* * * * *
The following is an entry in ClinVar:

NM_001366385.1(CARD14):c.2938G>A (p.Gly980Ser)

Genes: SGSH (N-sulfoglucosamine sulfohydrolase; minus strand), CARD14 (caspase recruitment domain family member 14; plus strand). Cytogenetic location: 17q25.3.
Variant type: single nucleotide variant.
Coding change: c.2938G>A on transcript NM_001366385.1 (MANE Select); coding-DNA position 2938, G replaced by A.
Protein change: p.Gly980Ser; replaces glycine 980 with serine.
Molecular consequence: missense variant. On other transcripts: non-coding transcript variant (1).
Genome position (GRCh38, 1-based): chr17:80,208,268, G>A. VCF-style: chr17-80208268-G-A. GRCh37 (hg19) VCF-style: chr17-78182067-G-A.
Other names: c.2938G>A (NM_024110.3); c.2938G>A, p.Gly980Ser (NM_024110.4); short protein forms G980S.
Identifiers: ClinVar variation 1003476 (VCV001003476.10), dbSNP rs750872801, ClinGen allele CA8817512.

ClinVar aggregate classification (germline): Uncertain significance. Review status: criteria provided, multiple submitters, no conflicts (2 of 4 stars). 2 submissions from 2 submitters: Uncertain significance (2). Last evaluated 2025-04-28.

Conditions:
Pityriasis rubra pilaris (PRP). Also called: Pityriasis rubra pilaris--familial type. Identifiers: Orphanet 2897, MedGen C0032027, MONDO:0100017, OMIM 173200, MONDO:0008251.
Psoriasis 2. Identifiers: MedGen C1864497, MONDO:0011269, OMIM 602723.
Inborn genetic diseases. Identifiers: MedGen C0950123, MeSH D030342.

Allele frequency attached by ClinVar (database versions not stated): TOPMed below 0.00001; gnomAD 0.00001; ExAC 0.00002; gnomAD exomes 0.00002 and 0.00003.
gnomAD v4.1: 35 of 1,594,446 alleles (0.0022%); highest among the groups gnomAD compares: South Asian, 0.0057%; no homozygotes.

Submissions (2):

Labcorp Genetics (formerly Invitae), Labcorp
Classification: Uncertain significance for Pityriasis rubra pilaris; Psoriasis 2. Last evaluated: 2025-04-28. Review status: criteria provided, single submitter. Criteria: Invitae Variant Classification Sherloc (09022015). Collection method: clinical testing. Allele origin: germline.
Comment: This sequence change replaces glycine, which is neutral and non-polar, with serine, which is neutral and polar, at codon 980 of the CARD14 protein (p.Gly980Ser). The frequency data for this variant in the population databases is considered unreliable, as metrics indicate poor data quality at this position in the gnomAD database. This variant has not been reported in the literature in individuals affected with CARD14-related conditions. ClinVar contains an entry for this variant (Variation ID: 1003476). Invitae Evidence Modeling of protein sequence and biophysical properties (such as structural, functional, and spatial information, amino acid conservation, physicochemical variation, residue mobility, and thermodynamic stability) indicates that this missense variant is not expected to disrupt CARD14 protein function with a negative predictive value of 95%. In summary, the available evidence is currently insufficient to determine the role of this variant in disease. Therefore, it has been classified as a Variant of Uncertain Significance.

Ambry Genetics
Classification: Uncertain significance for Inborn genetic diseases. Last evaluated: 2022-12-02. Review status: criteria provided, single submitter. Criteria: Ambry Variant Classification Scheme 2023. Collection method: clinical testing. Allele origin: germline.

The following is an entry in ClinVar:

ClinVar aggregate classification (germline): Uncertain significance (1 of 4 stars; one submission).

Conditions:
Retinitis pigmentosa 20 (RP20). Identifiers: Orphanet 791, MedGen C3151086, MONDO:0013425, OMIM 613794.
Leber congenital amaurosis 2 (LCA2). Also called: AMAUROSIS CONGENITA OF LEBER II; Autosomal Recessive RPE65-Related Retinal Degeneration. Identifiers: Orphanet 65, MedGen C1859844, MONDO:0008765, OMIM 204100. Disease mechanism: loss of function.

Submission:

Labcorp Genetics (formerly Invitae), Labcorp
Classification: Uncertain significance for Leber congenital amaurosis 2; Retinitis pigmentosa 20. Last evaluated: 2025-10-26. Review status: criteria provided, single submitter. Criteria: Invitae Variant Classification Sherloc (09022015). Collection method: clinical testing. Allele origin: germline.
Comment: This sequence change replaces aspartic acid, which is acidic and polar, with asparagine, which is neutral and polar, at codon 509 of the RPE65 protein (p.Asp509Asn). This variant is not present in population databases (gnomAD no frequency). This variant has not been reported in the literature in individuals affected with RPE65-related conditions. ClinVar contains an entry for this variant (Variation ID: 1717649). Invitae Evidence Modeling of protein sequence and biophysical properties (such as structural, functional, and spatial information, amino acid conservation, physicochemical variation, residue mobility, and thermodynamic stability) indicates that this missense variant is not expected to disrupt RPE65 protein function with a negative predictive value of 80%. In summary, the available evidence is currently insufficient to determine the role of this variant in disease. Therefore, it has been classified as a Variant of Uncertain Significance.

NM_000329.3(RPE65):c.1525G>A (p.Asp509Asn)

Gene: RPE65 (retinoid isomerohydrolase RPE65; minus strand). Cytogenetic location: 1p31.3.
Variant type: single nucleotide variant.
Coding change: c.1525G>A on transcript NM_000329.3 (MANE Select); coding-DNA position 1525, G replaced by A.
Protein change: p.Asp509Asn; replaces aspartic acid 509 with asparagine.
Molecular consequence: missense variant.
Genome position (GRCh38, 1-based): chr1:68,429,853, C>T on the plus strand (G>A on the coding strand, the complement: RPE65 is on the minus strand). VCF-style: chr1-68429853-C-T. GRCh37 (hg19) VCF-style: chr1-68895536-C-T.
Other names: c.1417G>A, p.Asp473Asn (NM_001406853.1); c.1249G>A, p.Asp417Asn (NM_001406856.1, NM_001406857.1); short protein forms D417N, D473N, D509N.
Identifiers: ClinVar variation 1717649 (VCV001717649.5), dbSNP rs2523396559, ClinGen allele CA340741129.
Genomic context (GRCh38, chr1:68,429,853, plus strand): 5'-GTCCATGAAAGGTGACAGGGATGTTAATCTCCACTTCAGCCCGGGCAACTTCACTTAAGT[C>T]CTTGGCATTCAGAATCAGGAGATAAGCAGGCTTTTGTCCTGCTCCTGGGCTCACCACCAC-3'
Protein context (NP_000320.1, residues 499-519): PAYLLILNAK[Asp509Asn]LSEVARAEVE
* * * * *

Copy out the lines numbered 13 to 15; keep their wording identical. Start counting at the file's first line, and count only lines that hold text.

Pityriasis rubra pilaris (PRP). Also called: Pityriasis rubra pilaris--familial type. Identifiers: Orphanet 2897, MedGen C0032027, MONDO:0100017, OMIM 173200, MONDO:0008251.
Psoriasis 2. Identifiers: MedGen C1864497, MONDO:0011269, OMIM 602723.
Inborn genetic diseases. Identifiers: MedGen C0950123, MeSH D030342.